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A doctor on the side of the angels

Doulot Akter Mala | March 08, 2020 00:00:00

Dr Sayeba Akhter is taking care of a patient — FE Photo

Aklima Begum (Pseudonym), a 24-year-old poor village woman, totally broke down after her husband and family refused to let her stay with them at home. Due to frequent leaking of urine, she was living a horrible life. Bad odour made her life miserable. She was unsure about recovery from her childbirth injuries. Medical term of her disease is 'obstructive fistula'.

"I was feeling helpless. The problem arises after birth of my child. A local 'dai' was involved in the delivery process at home," she said while talking to the FE.

Professor Dr Sayeba Akhter, renowned gynecologist in Bangladesh, appeared as an angel for Aklima. She treated Aklima's obstructive fistula free-of cost that involved a surgery also.

"My life has changed after the surgery. I am now working at the institute of Dr Sayeba and getting monthly salary," she said.

The MAMM's Institute of Fistula and Women's Health (MIFWOH) of Dr Sayeba Akter has a total of 25 beds where poor obstructive fistula patients are getting free-of-cost treatment.

Dr Sayeba has also developed her own method which is called 'Sayeba's Method' through which post-partum hemorrhage can be stopped at a cost less than Tk 100. It is a life-threatening complication in maternal health.

Dr Sayeba is honoured nationally with the Ekushey Padak- 2020 for her invention and overall contribution to women's health.

Dr Sayeba is the president of the International Society of Obstetric Fistula. She also received a number of fellowships and awards from different countries across the world.

Her contributions to minimizing obstructive fistula and stopping post-partum hemorrhage have helped many women at home and aboard to go back to their normal life.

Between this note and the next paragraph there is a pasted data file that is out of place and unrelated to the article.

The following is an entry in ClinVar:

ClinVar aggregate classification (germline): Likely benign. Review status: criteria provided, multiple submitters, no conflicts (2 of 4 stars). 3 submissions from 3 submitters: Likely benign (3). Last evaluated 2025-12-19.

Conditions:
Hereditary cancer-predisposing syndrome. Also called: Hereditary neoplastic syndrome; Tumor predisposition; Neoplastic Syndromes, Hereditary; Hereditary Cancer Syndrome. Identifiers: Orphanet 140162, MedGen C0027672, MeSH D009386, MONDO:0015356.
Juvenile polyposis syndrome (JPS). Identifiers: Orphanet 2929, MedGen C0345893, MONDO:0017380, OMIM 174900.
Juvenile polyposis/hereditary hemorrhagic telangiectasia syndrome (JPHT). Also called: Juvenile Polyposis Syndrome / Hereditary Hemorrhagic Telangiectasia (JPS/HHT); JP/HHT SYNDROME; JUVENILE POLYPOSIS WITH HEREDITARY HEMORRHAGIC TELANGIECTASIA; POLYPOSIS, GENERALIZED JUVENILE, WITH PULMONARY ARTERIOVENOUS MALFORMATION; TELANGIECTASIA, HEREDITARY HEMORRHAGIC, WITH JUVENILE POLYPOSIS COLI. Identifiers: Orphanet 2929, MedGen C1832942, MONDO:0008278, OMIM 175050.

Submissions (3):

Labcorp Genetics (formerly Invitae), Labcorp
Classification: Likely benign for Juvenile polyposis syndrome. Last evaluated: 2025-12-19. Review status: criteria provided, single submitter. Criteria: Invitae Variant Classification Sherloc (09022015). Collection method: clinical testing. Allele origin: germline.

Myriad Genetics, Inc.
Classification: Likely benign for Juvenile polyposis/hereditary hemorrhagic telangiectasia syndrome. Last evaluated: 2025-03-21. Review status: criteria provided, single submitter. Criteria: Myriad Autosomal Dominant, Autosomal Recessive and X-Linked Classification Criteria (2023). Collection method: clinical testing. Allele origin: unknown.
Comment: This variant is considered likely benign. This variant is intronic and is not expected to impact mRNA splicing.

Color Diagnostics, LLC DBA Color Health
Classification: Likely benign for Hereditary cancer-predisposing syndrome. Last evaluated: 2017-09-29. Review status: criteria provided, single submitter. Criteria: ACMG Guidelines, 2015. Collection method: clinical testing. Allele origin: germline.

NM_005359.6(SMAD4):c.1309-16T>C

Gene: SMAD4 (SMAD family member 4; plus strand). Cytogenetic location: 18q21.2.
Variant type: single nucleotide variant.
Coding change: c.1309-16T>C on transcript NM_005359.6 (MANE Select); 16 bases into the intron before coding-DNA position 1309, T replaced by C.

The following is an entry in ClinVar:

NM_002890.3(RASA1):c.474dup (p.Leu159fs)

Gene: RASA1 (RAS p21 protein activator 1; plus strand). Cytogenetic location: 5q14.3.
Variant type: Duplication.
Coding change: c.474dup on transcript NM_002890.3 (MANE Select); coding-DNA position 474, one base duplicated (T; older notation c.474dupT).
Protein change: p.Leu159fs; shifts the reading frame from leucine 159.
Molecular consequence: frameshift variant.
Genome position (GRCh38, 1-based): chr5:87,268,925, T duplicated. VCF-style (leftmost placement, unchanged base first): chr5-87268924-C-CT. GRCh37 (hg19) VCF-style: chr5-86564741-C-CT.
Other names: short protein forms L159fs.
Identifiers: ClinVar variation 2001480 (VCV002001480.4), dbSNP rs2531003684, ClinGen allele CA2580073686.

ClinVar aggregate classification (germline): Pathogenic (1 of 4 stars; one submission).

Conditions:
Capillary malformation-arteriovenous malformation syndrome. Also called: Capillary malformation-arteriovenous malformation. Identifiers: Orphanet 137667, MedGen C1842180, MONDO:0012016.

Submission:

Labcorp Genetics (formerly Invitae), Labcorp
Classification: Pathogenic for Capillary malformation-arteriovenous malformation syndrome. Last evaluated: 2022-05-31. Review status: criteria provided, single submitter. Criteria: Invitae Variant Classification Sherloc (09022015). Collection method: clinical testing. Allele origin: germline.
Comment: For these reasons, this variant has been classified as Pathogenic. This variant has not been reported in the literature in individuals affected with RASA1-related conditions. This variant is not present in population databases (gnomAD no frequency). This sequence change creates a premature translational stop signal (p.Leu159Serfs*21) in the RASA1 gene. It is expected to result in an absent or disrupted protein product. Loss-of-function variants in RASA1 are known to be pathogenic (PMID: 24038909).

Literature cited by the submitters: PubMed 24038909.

"I opened the institute in 2012 with seven beds after retirement spending my provident fund money," Dr Sayeba said.

Dr Sayeba started working for maternal health from the early stage of her career. She worked at Mitford Hospital, Barisal Medical College and Hospital and Bangabandhu Sheikh Mujib Hospital treating many of the poor patients suffering from fistula and the life-threatening post-partum hemorrhage.

"An 18-year-old girl died due to bleeding after delivery due to post-partum hemorrhage. I wept whole night for her and started exploring ways to find out a method for saving maternal life," she said.

Then an idea clicked in my mind. I started using condoms to push saline water inside it to stop the hemorrhage and it worked wonderfully, she added.

Some 15 countries across the world have been following Dr Sayeba Akhter’s method to save lives of women after delivery.

To repair obstetric fistula, she also opened the 'National Fistula Centre' at Dhaka Medical College Hospital,

Dr Sayeba said United Nations Population Fund or UNFPA is supporting the country to eradicate women's obstetric fistula.

"We are also getting voluntary support of other surgeons for free-of-cost women's fistula treatment," she said.

Recently, the non-banking financial institution IDLC Finance Limited came forward with support for fistula treatment under its Corporate Social Responsibility.

"Allocation of the government as well as support from corporate bodies under their CSR is required for free-of-cost treatment of fistula for poor women," she said.

The government has adopted the national strategy for obstetric fistula 2017-2022 in line with the global Sustainable Development Goal (SDG) to eradicate Obstetric Fistula by 2030.

Dr Md Zulqarnine Ibne Noman, research associate of the Fistula Project under UNFPA, said on an average some 0.1 million women face the obstetric fistula but less than 600 get access to treatment annually.

"The number of such patients is increasing by 1000 every year," he said.

Most of the patients are out of the government's social safety net and they do not get any allowance as senior citizens or widows, he said.

According to UNFPA, obstetric fistula is one of the most severe and tragic childbirth injuries affecting an estimated 72,000 women across Bangladesh.

It is a childbirth injury caused by prolonged and obstructed labour without treatment. It leads to a hole between the birth canal and bladder or rectum. It leaves women leaking urine or faeces or both, and often leads to chronic medical problems, depression, social isolation and deepening poverty.

There is some dedicated fistula operation teams at different medical college hospitals in Bangladesh. Tracing the obstetric fistula patients for treatment and their rehabilitation after treatment are very important. Those poor women hardly visit doctors and feel shy to share their problems. They also need to visit psychiatrists to overcome the trauma.

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